Carbon Mineralization in Soils Irrigated with Treated Swine Wastewater

  •  Sarah Moretti    
  •  Edna Bertoncini    
  •  Cassio Abreu-Junior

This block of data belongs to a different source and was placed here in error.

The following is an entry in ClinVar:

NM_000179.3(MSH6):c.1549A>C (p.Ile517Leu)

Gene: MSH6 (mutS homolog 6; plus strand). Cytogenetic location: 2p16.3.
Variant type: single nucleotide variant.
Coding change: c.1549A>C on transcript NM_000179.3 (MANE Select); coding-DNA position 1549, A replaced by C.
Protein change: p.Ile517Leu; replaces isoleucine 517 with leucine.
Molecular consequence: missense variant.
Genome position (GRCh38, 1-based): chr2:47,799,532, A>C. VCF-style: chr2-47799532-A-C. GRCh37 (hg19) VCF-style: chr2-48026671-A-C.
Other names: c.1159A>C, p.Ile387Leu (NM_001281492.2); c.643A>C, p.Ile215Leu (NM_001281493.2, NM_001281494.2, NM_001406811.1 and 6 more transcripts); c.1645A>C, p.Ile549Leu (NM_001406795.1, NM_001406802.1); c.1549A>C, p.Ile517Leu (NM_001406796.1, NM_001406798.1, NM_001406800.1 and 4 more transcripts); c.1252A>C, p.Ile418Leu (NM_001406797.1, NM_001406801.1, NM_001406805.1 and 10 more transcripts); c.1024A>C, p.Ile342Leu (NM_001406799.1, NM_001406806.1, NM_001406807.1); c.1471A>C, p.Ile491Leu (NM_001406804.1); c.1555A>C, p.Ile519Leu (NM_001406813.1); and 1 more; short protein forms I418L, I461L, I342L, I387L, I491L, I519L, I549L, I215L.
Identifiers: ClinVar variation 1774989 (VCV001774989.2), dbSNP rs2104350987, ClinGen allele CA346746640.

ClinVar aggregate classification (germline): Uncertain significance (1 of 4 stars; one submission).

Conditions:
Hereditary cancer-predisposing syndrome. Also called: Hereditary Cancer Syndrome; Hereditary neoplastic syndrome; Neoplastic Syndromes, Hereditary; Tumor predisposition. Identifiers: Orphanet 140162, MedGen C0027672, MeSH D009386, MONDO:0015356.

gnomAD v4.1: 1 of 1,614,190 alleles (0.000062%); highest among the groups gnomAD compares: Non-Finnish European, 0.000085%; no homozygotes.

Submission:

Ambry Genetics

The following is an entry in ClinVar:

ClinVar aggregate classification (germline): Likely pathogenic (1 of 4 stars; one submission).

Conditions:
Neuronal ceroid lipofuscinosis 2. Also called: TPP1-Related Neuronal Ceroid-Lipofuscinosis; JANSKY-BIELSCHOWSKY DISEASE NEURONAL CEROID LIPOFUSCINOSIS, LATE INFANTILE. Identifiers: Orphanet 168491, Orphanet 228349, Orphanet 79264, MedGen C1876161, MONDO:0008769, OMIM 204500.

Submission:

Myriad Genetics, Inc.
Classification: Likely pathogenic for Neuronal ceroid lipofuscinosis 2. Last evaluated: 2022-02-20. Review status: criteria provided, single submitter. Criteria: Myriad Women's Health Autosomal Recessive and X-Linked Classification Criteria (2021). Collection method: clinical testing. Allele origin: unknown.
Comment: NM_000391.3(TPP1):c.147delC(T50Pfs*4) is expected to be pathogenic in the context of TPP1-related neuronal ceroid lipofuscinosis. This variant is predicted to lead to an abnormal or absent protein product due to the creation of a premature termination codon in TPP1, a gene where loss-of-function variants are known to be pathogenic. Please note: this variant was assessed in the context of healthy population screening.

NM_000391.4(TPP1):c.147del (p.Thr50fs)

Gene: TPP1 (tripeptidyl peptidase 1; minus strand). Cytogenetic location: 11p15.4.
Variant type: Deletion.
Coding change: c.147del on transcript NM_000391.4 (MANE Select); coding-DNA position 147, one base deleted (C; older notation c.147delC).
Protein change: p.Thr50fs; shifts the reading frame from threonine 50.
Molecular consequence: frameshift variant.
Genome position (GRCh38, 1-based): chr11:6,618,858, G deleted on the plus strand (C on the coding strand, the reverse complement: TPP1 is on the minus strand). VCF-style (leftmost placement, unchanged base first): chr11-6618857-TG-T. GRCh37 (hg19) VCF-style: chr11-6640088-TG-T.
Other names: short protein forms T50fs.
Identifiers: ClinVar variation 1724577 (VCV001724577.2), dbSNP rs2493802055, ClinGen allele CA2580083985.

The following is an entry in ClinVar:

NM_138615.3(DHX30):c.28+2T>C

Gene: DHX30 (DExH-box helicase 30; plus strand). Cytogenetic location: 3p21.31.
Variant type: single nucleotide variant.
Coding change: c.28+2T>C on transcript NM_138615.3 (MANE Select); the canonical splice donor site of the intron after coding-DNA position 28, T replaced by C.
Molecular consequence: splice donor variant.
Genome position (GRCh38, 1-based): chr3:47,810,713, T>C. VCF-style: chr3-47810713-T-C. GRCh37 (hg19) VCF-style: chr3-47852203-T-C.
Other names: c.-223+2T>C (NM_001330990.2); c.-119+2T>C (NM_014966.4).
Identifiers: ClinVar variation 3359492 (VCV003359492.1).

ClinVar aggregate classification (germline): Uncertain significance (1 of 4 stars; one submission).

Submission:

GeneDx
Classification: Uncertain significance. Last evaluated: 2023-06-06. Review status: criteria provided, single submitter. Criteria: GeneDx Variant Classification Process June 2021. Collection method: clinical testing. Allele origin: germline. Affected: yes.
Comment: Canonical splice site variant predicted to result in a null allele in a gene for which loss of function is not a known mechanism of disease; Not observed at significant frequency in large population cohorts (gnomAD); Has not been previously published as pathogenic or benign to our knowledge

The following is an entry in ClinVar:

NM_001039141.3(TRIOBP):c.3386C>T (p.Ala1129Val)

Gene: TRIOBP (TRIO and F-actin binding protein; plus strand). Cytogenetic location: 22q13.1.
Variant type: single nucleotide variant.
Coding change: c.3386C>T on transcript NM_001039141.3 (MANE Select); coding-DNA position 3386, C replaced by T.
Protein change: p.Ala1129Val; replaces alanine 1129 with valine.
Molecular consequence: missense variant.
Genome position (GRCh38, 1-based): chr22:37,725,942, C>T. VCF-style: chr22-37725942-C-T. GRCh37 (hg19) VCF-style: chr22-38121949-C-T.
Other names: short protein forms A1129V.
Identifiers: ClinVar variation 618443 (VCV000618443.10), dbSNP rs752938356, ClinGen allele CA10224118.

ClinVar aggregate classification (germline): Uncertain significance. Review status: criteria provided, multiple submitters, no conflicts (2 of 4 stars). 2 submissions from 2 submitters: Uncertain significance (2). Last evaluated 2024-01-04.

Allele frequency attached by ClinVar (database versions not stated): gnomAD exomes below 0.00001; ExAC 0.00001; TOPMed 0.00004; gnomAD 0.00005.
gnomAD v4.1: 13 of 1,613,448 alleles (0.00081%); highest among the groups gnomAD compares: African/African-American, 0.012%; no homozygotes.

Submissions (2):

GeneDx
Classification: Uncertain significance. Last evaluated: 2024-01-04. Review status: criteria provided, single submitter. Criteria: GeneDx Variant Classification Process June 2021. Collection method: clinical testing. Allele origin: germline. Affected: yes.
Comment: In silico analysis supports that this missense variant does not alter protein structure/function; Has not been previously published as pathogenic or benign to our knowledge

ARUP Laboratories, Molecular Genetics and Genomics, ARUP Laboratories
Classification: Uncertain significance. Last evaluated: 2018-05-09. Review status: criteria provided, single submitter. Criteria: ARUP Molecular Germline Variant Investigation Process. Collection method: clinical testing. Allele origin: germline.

Treated swine wastewater agricultural use can promote environmental and agronomical improvements, however, the inappropiate management of this organic load added on soil can cause unbalances in soil fertility and in availability of nutrients and/or contaminants. Thus, this study aim was evaluate the organic matter biodegradation of treated swine wastewater (WB) and diluted swine wastewater (WBD) applied in Oxisol clayey texture (CS) and in Ultisol (SS) with medium-sandy texture. The treatments studied were: R1 – CS control; R2 – irrigation with WB on CS; R3 – irrigation with WBD on CS; R4 – SS control; R5 – irrigation with WBD on SS; R6 – irrigation with WBD on SS. Three applications were done in flasks containing 500 g of soils sampled from depth of 0-20 cm, the C-CO2 evolutions and degradation fractions were quantified after each application. The results obtained were adjusted to first-order chemical kinetics model. More than half organic matter was biodegraded between 4 and 10 days of incubation, when higher WB amount was applied (33.3 mm). Sucessive WBD use caused degradation of organic matter remaning of previous application. Higher CO2 evolutions were obtained for Oxisol treatments due to higher carbon contents of this soil. SW use caused depletion of Ultisol native organic matter. However, the WB use in Oxisol provided accumulation of organic matter. Soon, the respirometry test evidenced the importance of evaluate the soil depuration capacity before agricultural use, since that this process can affect the contents of organic matter native of these soils and the availabity of nutrient/contaminant for soil-water-plant system.

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